Posts Tagged ‘Review’

Prototype 2 Review

Posted: October 17, 2012 in Review
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Destroy New York City for fun and profit… again

The first Prototype was a fun, if flawed, title seeing you rampage your way across a zombie-plagued New York with a variety of hilarious and destructive superpowers. The second game offers essentially the same experience, with a few gameplay tweaks.

The most major change is that Alex Mercer, the first game’s protagonist, is now the story’s villain, infecting new character James Heller with the Blacklight virus and dishing out the franchise’s famous superpowers. The second is that the playing area has been divided into three islands, with northern New York now completely out of bounds, scaling the action down to smaller spaces. You also have the new ability to hunt for your targets with sonar, although this can only be activated at very specific points in certain missions.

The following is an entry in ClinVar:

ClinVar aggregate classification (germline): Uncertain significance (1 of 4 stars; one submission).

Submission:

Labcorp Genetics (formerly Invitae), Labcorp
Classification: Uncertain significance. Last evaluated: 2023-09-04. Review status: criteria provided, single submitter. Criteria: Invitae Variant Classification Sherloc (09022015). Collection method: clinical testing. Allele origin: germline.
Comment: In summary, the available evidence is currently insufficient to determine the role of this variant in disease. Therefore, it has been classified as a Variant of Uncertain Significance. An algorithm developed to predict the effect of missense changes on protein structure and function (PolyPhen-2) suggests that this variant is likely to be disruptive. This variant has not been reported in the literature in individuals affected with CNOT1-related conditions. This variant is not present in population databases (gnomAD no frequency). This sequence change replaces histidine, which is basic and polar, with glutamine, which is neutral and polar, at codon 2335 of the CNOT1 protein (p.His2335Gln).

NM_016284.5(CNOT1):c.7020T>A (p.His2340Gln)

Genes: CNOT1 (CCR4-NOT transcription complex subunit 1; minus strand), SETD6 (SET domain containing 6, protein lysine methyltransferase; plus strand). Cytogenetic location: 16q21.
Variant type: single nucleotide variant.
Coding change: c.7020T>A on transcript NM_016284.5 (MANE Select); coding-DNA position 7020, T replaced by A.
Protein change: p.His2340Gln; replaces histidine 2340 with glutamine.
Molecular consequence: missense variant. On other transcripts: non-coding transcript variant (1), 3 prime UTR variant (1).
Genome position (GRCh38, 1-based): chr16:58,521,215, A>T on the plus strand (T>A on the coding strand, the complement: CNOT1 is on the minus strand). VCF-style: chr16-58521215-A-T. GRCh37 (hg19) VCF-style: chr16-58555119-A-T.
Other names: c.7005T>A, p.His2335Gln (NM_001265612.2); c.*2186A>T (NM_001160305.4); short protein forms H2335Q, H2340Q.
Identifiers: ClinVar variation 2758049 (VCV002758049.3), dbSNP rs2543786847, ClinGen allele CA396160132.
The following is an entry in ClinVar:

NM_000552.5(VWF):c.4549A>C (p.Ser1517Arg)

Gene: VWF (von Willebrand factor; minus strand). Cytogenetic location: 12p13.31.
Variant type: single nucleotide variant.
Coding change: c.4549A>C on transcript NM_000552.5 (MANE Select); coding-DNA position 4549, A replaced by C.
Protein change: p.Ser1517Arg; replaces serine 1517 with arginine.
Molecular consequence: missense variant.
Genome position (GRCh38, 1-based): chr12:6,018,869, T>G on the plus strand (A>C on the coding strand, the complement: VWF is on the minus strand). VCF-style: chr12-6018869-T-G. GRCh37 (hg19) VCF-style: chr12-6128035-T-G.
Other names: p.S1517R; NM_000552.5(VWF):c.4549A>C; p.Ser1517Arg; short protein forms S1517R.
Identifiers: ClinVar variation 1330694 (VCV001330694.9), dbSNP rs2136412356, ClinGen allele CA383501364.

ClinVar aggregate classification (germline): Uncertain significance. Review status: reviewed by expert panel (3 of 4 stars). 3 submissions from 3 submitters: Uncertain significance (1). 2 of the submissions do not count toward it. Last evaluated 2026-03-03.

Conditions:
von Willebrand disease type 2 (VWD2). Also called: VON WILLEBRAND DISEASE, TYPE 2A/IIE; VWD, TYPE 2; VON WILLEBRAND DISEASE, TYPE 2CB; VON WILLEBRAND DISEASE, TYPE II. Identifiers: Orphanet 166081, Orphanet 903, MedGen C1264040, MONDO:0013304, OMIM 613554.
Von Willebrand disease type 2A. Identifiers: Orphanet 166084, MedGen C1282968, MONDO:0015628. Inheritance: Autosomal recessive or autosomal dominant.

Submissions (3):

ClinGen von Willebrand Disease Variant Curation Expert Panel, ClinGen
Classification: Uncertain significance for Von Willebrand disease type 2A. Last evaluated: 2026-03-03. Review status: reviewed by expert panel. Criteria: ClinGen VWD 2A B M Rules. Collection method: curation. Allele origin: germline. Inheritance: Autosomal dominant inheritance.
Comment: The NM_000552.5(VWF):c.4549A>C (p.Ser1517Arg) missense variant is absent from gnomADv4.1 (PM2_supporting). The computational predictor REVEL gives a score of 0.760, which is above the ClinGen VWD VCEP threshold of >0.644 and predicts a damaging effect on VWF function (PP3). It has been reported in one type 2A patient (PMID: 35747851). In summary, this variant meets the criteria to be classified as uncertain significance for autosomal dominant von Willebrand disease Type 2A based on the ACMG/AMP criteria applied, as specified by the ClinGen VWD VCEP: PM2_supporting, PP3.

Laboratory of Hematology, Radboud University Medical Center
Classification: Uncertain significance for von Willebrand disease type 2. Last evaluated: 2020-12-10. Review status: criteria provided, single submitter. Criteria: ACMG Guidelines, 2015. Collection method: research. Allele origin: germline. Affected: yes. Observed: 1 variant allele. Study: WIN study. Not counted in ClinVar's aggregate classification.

Another key change is that there are now only six powers to cycle through, along with a shield ability. This streamlines the focus and prevents a lot of fumbling confusion during the many frantic battles. Other, more minor changes include tweaks to the side missions and the vast number of collectibles, all of which can now be located from the map screen.

Aside from these changes, there isn’t all that much different from the first game. You still wander around New York, although much of your exploration is hampered by the size of the islands and having the play the story to unlock the other areas. You still perform missions for various characters, many of whom inevitably betray you for one reason or another. The missions still involve sneaking into bases, murdering people, disguising yourself as someone else, causing massive amounts of damage, or a combination of all these objectives. Side missions try to add variety with the ‘race against time’ objectives, but these are few and far between. Probably the most enjoyable challenges are finding all the hidden items, simply because you’re forced to rely on your wits more than in any of the missions. There are also the ‘events’, challenges dotted across the city to test your skills to the limit. Unfortunately, these are only available to those who purchased the Radnet edition of the game when it was first released.

At roughly eight to ten hours, the game doesn’t outstay its welcome, although it doesn’t offer much in the way of replayability. Once you’ve done it, you’ll only feel obliged to go back in to pick up what little you missed the first time.